Prof Neil Marlow

Prof Neil MarlowTel: 020 7679 6056
Fax: 020 3108 2036
Email: n.marlow@ucl.ac.uk

Location:
Elizabeth Garrett Anderson Wing

Specialities:
Neonatal care

Professional background

Neil Marlow trained in clinical medicine at Oxford and UCL. His first research post was in Manchester where he carried out one of the first and largest single observer outcome studies following low birthweight. Since that time he has continued to focus on the sequelae of perinatal events and in particular neuropsychological outcomes. He has led several large studies in the field including EPICure – a national cohort study of birth before 26 weeks of gestation that has guided national policy. Neil was appointed Professor of Neonatal Medicine at UCL in September 2008, having held the chair of Neonatal Medicine in Nottingham since 1997. He is Director of the Institute for Women’s Health and current President of the European Society for Paediatric Research. His research interests include early care of the newborn, particularly in relation to brain development and injury, and he is PI on a range of clinical trials aimed at improving developmental outcome for the very preterm infant.

Research interests

  • Neonatal intensive care, focussing on neonatal neurology, neonatal outcomes and follow-up care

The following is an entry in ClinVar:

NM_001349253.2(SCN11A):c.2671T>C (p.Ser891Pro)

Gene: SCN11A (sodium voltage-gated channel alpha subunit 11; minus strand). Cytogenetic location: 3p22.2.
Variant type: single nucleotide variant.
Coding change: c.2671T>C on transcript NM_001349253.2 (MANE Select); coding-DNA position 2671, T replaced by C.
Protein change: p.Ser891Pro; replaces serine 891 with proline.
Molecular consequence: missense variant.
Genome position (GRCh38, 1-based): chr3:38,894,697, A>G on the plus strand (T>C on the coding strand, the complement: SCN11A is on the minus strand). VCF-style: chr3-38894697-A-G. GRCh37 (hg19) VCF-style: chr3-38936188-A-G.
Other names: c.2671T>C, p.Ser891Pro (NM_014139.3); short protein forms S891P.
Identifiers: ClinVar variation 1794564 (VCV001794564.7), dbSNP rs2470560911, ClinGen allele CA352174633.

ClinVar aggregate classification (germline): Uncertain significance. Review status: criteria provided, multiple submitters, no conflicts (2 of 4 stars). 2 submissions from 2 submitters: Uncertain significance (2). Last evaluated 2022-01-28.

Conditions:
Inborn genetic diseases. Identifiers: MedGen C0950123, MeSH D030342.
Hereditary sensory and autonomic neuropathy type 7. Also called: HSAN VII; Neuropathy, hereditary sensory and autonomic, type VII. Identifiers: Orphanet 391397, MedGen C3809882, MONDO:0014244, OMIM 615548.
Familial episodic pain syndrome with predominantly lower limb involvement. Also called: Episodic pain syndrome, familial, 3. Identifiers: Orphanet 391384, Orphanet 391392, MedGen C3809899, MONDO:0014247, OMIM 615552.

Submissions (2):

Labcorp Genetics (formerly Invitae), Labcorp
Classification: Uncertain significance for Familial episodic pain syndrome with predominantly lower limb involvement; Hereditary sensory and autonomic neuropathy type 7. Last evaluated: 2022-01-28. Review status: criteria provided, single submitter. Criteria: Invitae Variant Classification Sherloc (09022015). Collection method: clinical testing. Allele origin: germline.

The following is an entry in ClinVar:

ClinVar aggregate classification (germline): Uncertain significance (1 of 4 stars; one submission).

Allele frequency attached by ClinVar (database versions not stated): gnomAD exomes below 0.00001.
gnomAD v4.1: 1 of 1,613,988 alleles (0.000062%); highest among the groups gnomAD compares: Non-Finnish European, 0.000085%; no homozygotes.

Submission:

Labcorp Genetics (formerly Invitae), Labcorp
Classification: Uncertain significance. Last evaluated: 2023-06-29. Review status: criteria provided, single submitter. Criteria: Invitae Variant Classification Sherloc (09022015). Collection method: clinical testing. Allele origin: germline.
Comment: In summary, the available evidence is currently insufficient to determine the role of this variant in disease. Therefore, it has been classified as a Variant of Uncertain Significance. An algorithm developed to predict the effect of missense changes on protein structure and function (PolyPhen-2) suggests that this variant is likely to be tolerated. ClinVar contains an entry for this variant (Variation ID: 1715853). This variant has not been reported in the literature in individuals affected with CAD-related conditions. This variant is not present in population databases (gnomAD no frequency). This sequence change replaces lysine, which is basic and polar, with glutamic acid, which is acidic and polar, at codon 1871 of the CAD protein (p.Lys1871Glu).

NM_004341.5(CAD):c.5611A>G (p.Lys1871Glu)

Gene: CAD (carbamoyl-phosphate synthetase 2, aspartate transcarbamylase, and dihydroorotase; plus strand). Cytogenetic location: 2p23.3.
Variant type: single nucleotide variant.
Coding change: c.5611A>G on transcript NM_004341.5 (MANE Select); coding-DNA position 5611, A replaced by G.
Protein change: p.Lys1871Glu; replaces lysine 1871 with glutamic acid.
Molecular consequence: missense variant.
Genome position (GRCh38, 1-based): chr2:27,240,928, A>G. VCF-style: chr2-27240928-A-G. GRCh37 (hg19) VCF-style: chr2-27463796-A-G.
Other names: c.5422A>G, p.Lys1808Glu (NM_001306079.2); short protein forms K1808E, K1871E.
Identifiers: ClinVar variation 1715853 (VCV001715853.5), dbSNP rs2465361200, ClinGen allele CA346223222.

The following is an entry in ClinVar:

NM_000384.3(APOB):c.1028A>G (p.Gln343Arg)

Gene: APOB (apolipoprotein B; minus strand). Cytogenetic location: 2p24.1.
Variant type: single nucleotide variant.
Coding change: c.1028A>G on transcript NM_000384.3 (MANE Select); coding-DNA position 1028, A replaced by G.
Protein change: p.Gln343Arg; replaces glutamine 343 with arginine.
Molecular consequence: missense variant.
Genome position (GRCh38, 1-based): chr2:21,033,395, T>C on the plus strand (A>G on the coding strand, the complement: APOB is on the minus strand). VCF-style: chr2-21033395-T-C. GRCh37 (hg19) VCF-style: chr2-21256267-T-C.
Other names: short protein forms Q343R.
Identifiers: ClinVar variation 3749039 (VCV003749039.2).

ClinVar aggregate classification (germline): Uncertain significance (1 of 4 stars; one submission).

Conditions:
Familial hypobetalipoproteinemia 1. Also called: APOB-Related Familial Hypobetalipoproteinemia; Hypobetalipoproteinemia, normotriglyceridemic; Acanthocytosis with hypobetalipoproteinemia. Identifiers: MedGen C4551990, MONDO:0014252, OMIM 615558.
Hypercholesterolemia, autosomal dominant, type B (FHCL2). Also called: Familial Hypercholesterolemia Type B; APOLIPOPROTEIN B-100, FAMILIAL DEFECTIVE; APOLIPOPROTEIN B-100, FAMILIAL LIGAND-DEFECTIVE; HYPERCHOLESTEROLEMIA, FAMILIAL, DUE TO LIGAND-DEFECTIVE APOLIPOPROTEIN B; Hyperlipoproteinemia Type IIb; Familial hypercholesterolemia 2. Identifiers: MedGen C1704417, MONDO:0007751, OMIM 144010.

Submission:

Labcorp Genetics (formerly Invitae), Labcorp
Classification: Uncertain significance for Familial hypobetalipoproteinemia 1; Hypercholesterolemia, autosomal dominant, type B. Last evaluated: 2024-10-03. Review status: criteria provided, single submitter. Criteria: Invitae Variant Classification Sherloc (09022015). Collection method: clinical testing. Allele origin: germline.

Publications

1. Wood N, Marlow N, Costeloe K, Gibson AT, Wilkinson AR.  Neurologic and developmental disability following extremely preterm birth.  New England Journal of Medicine 2000 Aug 10;343(6):378-84. 
 
2. Costeloe K, Gibson AT, Marlow N, Wilkinson AR. The EPICure Study: Outcome to discharge from hospital for babies born at the threshold of viability.  Pediatrics 2000 Oct;106(4):659-71 
 
3. Marlow N, Wolke D, Bracewell M, Samara M. Neurologic and developmental disability at 6 years of age following extremely preterm birth.  New England Journal of Medicine 2005 352: 9-19 
 
4. Johnson S. Fawke J. Hennessy E. Rowell V. Thomas S. Wolke D. Marlow N.  Neurodevelopmental disability through 11 years of age in children born before 26 weeks of gestation. Pediatrics. 124(2):e249-57, 2009 Aug. 
 
5. Johnson S, Hollis C, Kochhar P, Hennessy E, Wolke D, Marlow N. Autism Spectrum Disorders in Extremely Preterm Children. J Pediatr.  E-PUB Jan 5.  
 
6. Johnson S, Hollis C, Kochhar P, Hennessy E, Wolke D, Marlow N. Psychiatric disorders in extremely preterm children. Journal of the American Academy of Child and Adolescent Psychiatry. 2010 (in press)

GMC/GDC number: 2349730